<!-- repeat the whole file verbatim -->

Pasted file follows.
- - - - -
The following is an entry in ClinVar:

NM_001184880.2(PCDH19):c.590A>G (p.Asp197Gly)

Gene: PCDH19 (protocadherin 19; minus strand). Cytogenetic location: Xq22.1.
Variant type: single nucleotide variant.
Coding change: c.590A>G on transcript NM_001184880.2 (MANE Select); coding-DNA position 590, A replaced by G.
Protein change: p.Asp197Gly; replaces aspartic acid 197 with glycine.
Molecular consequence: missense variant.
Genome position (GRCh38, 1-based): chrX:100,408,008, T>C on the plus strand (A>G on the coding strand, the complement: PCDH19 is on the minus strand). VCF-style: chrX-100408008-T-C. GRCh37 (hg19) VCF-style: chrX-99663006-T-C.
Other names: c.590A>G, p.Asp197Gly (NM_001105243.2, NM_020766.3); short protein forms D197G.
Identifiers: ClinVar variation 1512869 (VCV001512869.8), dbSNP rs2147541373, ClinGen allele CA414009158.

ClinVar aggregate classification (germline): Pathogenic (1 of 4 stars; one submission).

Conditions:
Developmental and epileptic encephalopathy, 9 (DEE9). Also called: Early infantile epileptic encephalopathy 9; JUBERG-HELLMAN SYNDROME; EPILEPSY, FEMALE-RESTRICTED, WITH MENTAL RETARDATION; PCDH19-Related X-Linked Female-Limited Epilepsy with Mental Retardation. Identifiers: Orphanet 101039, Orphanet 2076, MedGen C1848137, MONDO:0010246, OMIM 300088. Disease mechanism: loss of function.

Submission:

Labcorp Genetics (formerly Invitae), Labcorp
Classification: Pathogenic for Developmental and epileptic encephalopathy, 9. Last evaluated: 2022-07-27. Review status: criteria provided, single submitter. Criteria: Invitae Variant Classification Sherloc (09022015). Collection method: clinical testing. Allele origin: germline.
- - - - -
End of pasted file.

The following is an entry in ClinVar:

NM_001184880.2(PCDH19):c.590A>G (p.Asp197Gly)

Gene: PCDH19 (protocadherin 19; minus strand). Cytogenetic location: Xq22.1.
Variant type: single nucleotide variant.
Coding change: c.590A>G on transcript NM_001184880.2 (MANE Select); coding-DNA position 590, A replaced by G.
Protein change: p.Asp197Gly; replaces aspartic acid 197 with glycine.
Molecular consequence: missense variant.
Genome position (GRCh38, 1-based): chrX:100,408,008, T>C on the plus strand (A>G on the coding strand, the complement: PCDH19 is on the minus strand). VCF-style: chrX-100408008-T-C. GRCh37 (hg19) VCF-style: chrX-99663006-T-C.
Other names: c.590A>G, p.Asp197Gly (NM_001105243.2, NM_020766.3); short protein forms D197G.
Identifiers: ClinVar variation 1512869 (VCV001512869.8), dbSNP rs2147541373, ClinGen allele CA414009158.

ClinVar aggregate classification (germline): Pathogenic (1 of 4 stars; one submission).

Conditions:
Developmental and epileptic encephalopathy, 9 (DEE9). Also called: Early infantile epileptic encephalopathy 9; JUBERG-HELLMAN SYNDROME; EPILEPSY, FEMALE-RESTRICTED, WITH MENTAL RETARDATION; PCDH19-Related X-Linked Female-Limited Epilepsy with Mental Retardation. Identifiers: Orphanet 101039, Orphanet 2076, MedGen C1848137, MONDO:0010246, OMIM 300088. Disease mechanism: loss of function.

Submission:

Labcorp Genetics (formerly Invitae), Labcorp
Classification: Pathogenic for Developmental and epileptic encephalopathy, 9. Last evaluated: 2022-07-27. Review status: criteria provided, single submitter. Criteria: Invitae Variant Classification Sherloc (09022015). Collection method: clinical testing. Allele origin: germline.